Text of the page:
Board of education approves new fall semester end date

Judd Weil
Dodge City Daily Globe
USD 443 deputy superintendent Scott Springston relays the growing need for technical support expertise in the school district to the Board of Education at its Monday meeting.

The Dodge City USD 443 Board of Education meeting on Monday was a mostly informative one, with the board receiving several updates regarding activities in the district, ongoing changes made to the 2020-2021 school year and COVID-19 cases.

The board passed, 6-0, the amended USD 443 Academic Calendar for 20202021 presented by assistant superintendent of secondary education Matt Turner. The second quarter of school will end Dec. 18.

Because of the uncertainty of COVID-19, when the board voted at the July 27 meeting to start school on Aug. 25, the second quarter was originally set to end on Jan. 8, 2021.

The primary reasons for ending the second quarter of the school year on Dec. 18 are:

• It will allow early graduates to have all their grades posted as an early graduate, thus making them eligible for any financial assistance offered in the spring that they would have missed if they did not finish until after winter break.

• By finishing before break, all students will begin their third-quarter classes upon returning from winter break, whereas under the previous model, students would have attended their second quarter classes for one week and then switched to third quarter.

Assistant superintendent of elementary education Tami Knedler gave the board information regarding teachers adjusting and learning the assisting programs that accompany Remote Live Learning via Google Training Opportunities.

There are about 20 teachers signed up for each training, according to Knedler, and they are optional for one hour in the evening.

The first round of modules that teachers will attend include Kami, Google Meet and Google Forms, and Google Slides and Google Docs. The current module is Kami, a Google Classroom add-on.

After the first round of training, more teachers are intended to participate for a second set of trainings.

“We are requiring the Google platform and we are trying to provide training for that so that everybody has an opportunity to utilize it to the best of their ability,” said superintendent Fred Dierksen.

The board received an overview of the District Instructional Intervention Protocols, from deputy superintendent Scott Springston, with Sunnyside instructional coach Brandon Miller and Sunnyside third-grade teacher Priscilla Morton.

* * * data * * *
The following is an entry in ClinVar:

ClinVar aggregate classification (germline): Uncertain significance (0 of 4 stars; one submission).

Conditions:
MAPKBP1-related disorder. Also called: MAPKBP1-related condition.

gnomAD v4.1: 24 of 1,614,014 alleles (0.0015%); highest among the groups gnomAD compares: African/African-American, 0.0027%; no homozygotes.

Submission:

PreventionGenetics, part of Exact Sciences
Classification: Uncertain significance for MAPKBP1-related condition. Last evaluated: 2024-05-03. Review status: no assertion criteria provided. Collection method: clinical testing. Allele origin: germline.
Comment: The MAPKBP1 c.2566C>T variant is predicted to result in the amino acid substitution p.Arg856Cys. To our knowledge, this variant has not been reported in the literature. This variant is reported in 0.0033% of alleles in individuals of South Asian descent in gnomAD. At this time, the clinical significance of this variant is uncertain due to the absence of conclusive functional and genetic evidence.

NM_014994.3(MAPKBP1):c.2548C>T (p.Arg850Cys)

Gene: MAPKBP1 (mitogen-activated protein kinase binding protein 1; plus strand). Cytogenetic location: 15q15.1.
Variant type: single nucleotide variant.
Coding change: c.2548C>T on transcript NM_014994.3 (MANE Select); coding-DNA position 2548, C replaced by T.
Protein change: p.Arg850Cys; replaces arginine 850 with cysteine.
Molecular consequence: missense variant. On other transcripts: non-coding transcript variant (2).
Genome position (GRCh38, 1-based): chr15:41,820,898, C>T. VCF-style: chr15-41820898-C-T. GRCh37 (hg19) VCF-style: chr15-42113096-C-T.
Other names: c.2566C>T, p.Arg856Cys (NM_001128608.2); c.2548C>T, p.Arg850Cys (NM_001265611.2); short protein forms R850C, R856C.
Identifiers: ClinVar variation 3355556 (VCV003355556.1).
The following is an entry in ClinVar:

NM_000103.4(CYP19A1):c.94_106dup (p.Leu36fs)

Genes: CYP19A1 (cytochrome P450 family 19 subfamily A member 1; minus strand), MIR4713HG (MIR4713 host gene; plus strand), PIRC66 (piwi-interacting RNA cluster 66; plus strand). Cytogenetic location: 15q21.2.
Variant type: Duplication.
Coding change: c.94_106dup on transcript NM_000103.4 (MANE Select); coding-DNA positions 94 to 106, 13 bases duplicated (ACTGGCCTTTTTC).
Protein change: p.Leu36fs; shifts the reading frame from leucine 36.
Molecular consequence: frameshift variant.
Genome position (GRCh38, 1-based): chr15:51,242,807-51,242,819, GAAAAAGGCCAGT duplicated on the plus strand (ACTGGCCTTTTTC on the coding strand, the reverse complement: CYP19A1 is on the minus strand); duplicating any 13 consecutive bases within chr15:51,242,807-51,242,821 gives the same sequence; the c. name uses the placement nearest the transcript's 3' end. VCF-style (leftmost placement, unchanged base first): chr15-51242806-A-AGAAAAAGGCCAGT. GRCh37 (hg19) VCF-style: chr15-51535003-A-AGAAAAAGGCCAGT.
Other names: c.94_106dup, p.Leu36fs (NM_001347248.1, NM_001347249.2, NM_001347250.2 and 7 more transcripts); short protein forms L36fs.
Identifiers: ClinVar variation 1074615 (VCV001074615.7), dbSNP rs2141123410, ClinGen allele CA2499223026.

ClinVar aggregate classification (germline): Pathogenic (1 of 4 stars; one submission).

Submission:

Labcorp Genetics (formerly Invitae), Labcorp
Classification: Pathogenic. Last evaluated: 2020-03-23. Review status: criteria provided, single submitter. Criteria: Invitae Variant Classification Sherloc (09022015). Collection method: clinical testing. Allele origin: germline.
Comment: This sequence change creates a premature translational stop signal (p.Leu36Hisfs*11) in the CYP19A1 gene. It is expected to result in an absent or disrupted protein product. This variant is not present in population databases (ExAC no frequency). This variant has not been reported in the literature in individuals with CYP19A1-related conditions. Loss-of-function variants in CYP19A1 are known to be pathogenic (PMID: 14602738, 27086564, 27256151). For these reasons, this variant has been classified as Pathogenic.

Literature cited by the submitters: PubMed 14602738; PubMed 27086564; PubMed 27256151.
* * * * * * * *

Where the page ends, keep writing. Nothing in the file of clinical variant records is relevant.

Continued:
This is the district’s third year of systemic design and implementation of alignment of instruction, collecting student performance data, collaboration structures and most importantly, tiered instructional supports to meet all students’ needs academically and behaviorally.

The first tier consisted of accessing and privatizing individual student growth while supplying tools to teachers to ensure that all students understand the math and reading material instructed at their grade level.

After having put in the extensive work of the first tier, the second tier of the process is ready to begin, with the 2020-2021 school year being the second full year of utilizing these district protocols and resources while producing a more enhanced level of support that teachers and administrators need.

The board at another meeting will be presented with information regarding the potential need for additional staffing to provide district-wide technical support expertise to meet the growing levels necessary of academic and instructional supports.

Springston provided an academic update on English Language Arts rollout, district Math Workgroup and Google Classroom and a need for technical expertise and support at the district level.

District director of safety and security Shawn Lampe closed out the meeting with a COVID-19 update for the district.

Lampe reported that as of 3:13 p.m. Monday, there were 22 people, 14 staff members and eight students quarantined with active coronavirus cases.

“It’s kind of stayed right in that area, between 20 and 30, and it seems to be our staff more than our students,” Lampe said.

Information regarding COVID-19 in USD 443 is updated every Monday, Wednesday and Friday on the district website.

According to Lampe, 116 students and 23 staff members were quarantined as of Monday due to exposure.

Most teachers who are quarantined but are not ill are said to be teaching from home, while other personnel assist them by physically monitoring activities in their classroom.

The next Board of Education meeting will be held Oct. 26.